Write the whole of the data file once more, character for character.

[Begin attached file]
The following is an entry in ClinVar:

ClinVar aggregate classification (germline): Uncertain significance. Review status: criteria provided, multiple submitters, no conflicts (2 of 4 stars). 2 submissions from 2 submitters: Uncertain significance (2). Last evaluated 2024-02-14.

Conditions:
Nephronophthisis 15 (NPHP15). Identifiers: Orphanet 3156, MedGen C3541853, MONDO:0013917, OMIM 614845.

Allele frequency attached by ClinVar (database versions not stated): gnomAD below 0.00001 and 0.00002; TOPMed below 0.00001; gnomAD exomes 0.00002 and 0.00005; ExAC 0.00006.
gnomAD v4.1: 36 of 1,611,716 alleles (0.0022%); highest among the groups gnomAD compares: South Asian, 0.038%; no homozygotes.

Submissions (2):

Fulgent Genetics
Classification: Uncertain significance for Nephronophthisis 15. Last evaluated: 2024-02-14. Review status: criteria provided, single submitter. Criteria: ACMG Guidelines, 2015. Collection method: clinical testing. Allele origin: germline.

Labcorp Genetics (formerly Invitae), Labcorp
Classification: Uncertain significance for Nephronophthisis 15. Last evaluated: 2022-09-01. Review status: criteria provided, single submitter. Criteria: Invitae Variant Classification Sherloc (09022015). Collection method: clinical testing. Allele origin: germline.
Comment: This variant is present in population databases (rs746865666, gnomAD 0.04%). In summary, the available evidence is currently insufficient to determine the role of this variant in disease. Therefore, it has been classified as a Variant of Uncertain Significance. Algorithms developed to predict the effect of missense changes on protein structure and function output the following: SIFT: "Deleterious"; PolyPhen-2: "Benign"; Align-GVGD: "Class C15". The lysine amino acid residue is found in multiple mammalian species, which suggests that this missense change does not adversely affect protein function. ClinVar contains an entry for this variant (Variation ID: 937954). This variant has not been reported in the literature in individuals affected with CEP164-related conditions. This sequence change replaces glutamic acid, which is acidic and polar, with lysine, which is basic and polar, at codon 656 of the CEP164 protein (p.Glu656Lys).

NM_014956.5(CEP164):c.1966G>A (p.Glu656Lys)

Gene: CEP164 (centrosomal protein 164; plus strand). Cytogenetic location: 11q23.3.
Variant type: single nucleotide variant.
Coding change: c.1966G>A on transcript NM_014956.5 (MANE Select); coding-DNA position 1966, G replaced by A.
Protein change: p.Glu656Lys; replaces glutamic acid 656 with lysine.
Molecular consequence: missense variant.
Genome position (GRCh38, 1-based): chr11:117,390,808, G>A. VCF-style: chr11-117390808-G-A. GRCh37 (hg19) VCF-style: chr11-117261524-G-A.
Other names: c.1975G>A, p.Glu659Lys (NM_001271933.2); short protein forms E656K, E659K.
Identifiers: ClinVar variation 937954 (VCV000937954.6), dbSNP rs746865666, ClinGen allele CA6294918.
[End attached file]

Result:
The following is an entry in ClinVar:

ClinVar aggregate classification (germline): Uncertain significance. Review status: criteria provided, multiple submitters, no conflicts (2 of 4 stars). 2 submissions from 2 submitters: Uncertain significance (2). Last evaluated 2024-02-14.

Conditions:
Nephronophthisis 15 (NPHP15). Identifiers: Orphanet 3156, MedGen C3541853, MONDO:0013917, OMIM 614845.

Allele frequency attached by ClinVar (database versions not stated): gnomAD below 0.00001 and 0.00002; TOPMed below 0.00001; gnomAD exomes 0.00002 and 0.00005; ExAC 0.00006.
gnomAD v4.1: 36 of 1,611,716 alleles (0.0022%); highest among the groups gnomAD compares: South Asian, 0.038%; no homozygotes.

Submissions (2):

Fulgent Genetics
Classification: Uncertain significance for Nephronophthisis 15. Last evaluated: 2024-02-14. Review status: criteria provided, single submitter. Criteria: ACMG Guidelines, 2015. Collection method: clinical testing. Allele origin: germline.

Labcorp Genetics (formerly Invitae), Labcorp
Classification: Uncertain significance for Nephronophthisis 15. Last evaluated: 2022-09-01. Review status: criteria provided, single submitter. Criteria: Invitae Variant Classification Sherloc (09022015). Collection method: clinical testing. Allele origin: germline.
Comment: This variant is present in population databases (rs746865666, gnomAD 0.04%). In summary, the available evidence is currently insufficient to determine the role of this variant in disease. Therefore, it has been classified as a Variant of Uncertain Significance. Algorithms developed to predict the effect of missense changes on protein structure and function output the following: SIFT: "Deleterious"; PolyPhen-2: "Benign"; Align-GVGD: "Class C15". The lysine amino acid residue is found in multiple mammalian species, which suggests that this missense change does not adversely affect protein function. ClinVar contains an entry for this variant (Variation ID: 937954). This variant has not been reported in the literature in individuals affected with CEP164-related conditions. This sequence change replaces glutamic acid, which is acidic and polar, with lysine, which is basic and polar, at codon 656 of the CEP164 protein (p.Glu656Lys).

NM_014956.5(CEP164):c.1966G>A (p.Glu656Lys)

Gene: CEP164 (centrosomal protein 164; plus strand). Cytogenetic location: 11q23.3.
Variant type: single nucleotide variant.
Coding change: c.1966G>A on transcript NM_014956.5 (MANE Select); coding-DNA position 1966, G replaced by A.
Protein change: p.Glu656Lys; replaces glutamic acid 656 with lysine.
Molecular consequence: missense variant.
Genome position (GRCh38, 1-based): chr11:117,390,808, G>A. VCF-style: chr11-117390808-G-A. GRCh37 (hg19) VCF-style: chr11-117261524-G-A.
Other names: c.1975G>A, p.Glu659Lys (NM_001271933.2); short protein forms E656K, E659K.
Identifiers: ClinVar variation 937954 (VCV000937954.6), dbSNP rs746865666, ClinGen allele CA6294918.